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Environmental Justice and Corridor Projects: Case Study of a Former Mining Town in Rust Belt Kentucky


August 18, 2021
12:00 pm - 1:30 pm


Webinar Only


This event is free and open to the public but you must register. Note: there is no in-person availability for this event.

  • Please REGISTER HERE by AUGUST 16.
  • Webinar information will be emailed one business day prior to the event. If you are unsure if you can access the webinar via the GoToMeeting platform, please go HERE to view system requirements prior to registering.
  • All times noted are EASTERN Time. The webinar will begin at 12 noon Eastern, 11:00 AM Central, 10:00 AM Mountain, and 9:00 AM Pacific.
  • There is no CLE for this course. Questions? Contact events@eli.org

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An ELI and American Bar Association Section of Civil Rights and Social Justice Co-Sponsored Public Webinar

Lower- and middle-income communities across the country are struggling with brownfields, blight, aging infrastructure, and underemployment. These issues are exacerbated by climate change through extreme weather events, food insecurity, and lack of potable water. Local communities have been developing “corridor projects” or “area-wide plans” to provide holistic solutions to the challenges they face. For years, EPA provided critical seed funding for community-led redevelopment through the Area-Wide Planning Grant. Historically, ELI’s Blight Revitalization Initiative for Green, Healthy Towns (BRIGHT) Program has identified corridors of blighted, vacant, and environmentally-impaired properties in overburdened communities and supported communities and municipalities in developing a revitalization plan.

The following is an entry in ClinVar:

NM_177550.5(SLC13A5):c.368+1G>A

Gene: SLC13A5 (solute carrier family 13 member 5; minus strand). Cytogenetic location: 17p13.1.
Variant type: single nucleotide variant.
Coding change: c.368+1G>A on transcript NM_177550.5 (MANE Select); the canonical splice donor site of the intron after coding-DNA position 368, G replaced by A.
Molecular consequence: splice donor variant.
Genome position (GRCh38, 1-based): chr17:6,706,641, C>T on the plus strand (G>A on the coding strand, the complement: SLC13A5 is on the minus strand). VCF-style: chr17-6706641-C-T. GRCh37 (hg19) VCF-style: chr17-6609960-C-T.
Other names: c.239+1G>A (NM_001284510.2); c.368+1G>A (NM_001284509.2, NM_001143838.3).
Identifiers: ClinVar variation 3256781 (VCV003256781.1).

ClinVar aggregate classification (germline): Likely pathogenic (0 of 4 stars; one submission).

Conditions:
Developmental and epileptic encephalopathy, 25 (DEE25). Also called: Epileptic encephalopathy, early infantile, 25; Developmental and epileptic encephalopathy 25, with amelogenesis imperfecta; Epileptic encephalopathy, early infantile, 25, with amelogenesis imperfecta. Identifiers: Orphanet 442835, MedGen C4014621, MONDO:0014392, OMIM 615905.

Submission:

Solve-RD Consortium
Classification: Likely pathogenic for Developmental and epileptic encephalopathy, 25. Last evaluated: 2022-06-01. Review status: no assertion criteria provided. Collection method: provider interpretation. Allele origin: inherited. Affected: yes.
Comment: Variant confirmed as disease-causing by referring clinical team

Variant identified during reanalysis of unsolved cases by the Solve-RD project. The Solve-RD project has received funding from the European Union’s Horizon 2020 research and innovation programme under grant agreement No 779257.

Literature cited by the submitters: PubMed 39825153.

Presently, the BRIGHT Guide empowers communities to plan their own corridor project by providing instructions, resources, best practices, and lessons learned from previous Area-Wide Planning Grant winners. This panel will focus on a case study of Whitesburg, Kentucky, a community burdened with many of these reoccurring issues, developed a corridor project plan for the primary strip of their downtown area by employing the BRIGHT model.

How can “corridor projects” act as catalyst for sustainable development in communities? How does a community group or leaders organize stakeholders, partner with institutions, apply for grants, and generally pursue sustainable development despite challenges? Join the Environmental Law Institute, BRIGHT program staff, and key stakeholders from the Whitesburg Corridor Project to explore these questions and the creation, implementation, and impacts of this project, both for Whitesburg and similar communities across the U.S.

Noble Smith
, 3L Howard University Law School; former Environmental Justice Law Clerk, Environmental Law Institute; Moderator
Shane Barton, Downtown Revitalization Coordinator, Community and Economic Development Initiative of Kentucky, University of Kentucky
Marley Green, Community Development Worker, Appalshop
Valerie Horn, Head, the Letcher County Farmers' Market and the CANE Kitchen
Missy Matthews, Chair, the Letcher County Tourism Commission
Alda Yuan, Visiting Attorney and Managing Director, BRIGHT, Environmental Law Institute

Any materials will be posted as they are received.
ELI members will have subsequent access to any materials/a recording of this session (usually posted w/in 48 hours). If you are not an ELI member but would like to have access to archived sessions like this one, go HERE to see the many benefits of membership and how to join.